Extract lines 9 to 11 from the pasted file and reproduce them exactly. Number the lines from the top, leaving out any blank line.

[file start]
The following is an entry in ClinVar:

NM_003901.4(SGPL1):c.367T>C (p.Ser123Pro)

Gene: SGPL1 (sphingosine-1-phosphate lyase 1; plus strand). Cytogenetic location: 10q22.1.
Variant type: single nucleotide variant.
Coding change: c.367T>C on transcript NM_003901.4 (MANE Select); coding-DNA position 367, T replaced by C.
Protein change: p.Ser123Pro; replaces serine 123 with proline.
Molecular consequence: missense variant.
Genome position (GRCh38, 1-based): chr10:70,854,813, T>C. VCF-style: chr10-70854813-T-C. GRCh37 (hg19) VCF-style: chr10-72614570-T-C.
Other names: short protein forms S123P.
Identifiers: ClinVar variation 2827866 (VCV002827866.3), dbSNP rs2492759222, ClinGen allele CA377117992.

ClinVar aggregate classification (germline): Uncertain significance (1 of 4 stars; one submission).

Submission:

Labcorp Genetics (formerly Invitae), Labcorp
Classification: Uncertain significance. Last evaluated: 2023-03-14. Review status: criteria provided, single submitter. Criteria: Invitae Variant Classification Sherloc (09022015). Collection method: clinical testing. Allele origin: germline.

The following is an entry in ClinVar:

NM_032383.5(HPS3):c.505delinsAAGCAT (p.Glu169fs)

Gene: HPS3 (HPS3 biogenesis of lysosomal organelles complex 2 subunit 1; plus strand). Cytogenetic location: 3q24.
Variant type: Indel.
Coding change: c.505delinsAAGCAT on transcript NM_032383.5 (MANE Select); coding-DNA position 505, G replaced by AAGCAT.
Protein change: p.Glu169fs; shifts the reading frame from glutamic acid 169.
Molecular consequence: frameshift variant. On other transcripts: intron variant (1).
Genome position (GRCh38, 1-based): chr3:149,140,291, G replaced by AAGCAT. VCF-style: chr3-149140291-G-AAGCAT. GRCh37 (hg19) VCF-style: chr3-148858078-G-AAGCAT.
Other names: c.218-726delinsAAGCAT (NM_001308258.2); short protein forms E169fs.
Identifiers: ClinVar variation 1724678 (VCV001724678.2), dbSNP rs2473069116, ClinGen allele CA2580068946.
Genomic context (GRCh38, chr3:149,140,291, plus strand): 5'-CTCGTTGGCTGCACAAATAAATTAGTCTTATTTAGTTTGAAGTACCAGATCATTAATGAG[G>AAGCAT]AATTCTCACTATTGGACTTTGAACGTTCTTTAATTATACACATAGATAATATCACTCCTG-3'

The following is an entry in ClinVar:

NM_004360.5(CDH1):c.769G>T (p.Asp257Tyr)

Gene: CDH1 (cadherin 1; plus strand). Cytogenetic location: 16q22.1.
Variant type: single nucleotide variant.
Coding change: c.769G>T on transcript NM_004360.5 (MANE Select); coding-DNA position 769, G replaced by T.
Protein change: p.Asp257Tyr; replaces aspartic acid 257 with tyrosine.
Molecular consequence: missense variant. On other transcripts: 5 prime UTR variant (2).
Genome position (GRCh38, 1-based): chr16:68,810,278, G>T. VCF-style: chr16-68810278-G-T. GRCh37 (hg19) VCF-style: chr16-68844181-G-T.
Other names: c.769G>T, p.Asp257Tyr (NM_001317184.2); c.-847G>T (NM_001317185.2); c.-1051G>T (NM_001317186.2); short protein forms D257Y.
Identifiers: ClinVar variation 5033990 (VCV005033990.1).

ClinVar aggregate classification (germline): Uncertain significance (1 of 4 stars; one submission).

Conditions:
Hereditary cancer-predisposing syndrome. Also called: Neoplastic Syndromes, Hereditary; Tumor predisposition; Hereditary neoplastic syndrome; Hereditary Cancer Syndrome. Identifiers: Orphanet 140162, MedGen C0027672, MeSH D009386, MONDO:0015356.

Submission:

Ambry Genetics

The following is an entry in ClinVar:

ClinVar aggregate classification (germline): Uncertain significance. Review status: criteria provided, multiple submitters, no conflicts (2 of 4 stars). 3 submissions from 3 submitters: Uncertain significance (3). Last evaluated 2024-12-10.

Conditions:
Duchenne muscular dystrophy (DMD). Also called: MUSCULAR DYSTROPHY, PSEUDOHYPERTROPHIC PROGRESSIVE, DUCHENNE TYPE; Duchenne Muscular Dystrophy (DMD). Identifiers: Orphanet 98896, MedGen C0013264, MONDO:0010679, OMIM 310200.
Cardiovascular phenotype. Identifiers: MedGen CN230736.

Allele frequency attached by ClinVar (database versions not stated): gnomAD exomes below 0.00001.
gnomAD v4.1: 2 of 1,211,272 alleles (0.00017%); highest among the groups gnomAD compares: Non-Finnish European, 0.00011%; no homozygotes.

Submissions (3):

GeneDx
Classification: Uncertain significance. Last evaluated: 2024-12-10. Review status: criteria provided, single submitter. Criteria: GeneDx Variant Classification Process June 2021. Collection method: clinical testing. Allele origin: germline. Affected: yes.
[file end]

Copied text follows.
Other names: short protein forms S123P.
Identifiers: ClinVar variation 2827866 (VCV002827866.3), dbSNP rs2492759222, ClinGen allele CA377117992.

ClinVar aggregate classification (germline): Uncertain significance (1 of 4 stars; one submission).